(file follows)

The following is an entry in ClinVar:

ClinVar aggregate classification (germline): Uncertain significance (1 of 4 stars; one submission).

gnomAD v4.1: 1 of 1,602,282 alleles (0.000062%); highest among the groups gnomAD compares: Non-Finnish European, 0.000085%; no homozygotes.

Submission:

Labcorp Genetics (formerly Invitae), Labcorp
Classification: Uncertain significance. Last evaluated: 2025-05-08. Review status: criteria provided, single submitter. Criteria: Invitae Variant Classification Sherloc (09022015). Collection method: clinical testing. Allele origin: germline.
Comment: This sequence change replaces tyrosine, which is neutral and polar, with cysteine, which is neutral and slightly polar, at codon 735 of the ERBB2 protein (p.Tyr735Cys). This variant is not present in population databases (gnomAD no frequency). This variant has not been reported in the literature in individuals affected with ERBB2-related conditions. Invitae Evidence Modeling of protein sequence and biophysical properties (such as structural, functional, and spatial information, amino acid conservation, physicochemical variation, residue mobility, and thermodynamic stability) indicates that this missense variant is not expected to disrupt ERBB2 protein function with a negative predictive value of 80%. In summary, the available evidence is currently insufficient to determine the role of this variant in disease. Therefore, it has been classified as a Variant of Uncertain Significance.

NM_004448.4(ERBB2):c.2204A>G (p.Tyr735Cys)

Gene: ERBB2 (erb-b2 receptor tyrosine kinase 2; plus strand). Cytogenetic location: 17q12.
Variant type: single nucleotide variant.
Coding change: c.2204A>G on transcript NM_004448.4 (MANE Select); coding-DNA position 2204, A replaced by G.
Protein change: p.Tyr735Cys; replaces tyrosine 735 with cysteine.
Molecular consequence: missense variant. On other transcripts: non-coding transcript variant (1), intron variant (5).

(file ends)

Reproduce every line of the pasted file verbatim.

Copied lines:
The following is an entry in ClinVar:

ClinVar aggregate classification (germline): Uncertain significance (1 of 4 stars; one submission).

gnomAD v4.1: 1 of 1,602,282 alleles (0.000062%); highest among the groups gnomAD compares: Non-Finnish European, 0.000085%; no homozygotes.

Submission:

Labcorp Genetics (formerly Invitae), Labcorp
Classification: Uncertain significance. Last evaluated: 2025-05-08. Review status: criteria provided, single submitter. Criteria: Invitae Variant Classification Sherloc (09022015). Collection method: clinical testing. Allele origin: germline.
Comment: This sequence change replaces tyrosine, which is neutral and polar, with cysteine, which is neutral and slightly polar, at codon 735 of the ERBB2 protein (p.Tyr735Cys). This variant is not present in population databases (gnomAD no frequency). This variant has not been reported in the literature in individuals affected with ERBB2-related conditions. Invitae Evidence Modeling of protein sequence and biophysical properties (such as structural, functional, and spatial information, amino acid conservation, physicochemical variation, residue mobility, and thermodynamic stability) indicates that this missense variant is not expected to disrupt ERBB2 protein function with a negative predictive value of 80%. In summary, the available evidence is currently insufficient to determine the role of this variant in disease. Therefore, it has been classified as a Variant of Uncertain Significance.

NM_004448.4(ERBB2):c.2204A>G (p.Tyr735Cys)

Gene: ERBB2 (erb-b2 receptor tyrosine kinase 2; plus strand). Cytogenetic location: 17q12.
Variant type: single nucleotide variant.
Coding change: c.2204A>G on transcript NM_004448.4 (MANE Select); coding-DNA position 2204, A replaced by G.
Protein change: p.Tyr735Cys; replaces tyrosine 735 with cysteine.
Molecular consequence: missense variant. On other transcripts: non-coding transcript variant (1), intron variant (5).